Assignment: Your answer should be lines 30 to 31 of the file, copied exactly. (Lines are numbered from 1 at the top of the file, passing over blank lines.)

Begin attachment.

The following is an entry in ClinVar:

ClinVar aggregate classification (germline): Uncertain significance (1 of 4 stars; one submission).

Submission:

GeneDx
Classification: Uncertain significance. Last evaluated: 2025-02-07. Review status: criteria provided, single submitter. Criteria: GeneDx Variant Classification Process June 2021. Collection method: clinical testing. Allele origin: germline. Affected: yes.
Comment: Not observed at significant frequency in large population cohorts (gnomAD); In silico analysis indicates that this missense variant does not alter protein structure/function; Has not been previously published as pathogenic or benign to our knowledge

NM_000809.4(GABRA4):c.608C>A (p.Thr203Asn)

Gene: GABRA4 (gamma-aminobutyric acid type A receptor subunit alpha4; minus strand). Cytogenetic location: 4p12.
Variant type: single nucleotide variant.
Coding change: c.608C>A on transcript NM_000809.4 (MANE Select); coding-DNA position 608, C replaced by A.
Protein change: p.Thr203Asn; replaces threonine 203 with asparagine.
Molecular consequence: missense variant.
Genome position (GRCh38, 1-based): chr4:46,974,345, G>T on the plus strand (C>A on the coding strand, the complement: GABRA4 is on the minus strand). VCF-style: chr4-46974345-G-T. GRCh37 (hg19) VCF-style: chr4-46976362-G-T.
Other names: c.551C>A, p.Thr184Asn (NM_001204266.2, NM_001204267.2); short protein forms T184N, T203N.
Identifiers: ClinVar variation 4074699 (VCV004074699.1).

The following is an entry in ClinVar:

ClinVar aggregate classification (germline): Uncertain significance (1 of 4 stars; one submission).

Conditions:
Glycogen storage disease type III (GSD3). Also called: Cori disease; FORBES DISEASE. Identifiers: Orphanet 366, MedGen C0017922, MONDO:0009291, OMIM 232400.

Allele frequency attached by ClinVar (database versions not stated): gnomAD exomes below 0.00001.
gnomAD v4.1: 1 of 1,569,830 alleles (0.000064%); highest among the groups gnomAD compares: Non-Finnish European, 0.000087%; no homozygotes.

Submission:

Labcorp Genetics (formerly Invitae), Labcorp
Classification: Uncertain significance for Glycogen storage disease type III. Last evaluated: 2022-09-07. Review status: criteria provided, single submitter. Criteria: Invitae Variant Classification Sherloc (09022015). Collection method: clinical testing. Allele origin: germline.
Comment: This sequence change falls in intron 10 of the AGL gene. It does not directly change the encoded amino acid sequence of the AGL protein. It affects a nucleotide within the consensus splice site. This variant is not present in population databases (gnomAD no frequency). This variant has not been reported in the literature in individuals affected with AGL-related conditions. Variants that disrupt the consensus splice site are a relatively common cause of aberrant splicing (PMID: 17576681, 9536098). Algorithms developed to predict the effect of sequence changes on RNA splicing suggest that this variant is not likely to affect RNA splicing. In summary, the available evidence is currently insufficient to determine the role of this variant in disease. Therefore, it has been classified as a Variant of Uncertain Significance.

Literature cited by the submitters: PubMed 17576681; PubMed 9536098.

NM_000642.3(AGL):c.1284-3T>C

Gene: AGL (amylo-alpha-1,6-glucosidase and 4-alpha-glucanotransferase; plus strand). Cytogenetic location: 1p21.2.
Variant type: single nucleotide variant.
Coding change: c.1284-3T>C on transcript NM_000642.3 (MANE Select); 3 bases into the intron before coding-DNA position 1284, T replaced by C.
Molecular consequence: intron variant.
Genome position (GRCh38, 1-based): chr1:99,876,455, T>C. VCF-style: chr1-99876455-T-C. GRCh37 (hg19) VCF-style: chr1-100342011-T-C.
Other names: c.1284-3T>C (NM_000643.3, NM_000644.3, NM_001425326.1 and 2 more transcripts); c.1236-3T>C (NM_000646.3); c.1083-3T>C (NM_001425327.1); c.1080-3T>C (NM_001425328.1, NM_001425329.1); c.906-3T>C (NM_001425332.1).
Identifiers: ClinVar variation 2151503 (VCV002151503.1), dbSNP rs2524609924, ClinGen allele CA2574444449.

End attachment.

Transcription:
Coding change: c.1284-3T>C on transcript NM_000642.3 (MANE Select); 3 bases into the intron before coding-DNA position 1284, T replaced by C.
Molecular consequence: intron variant.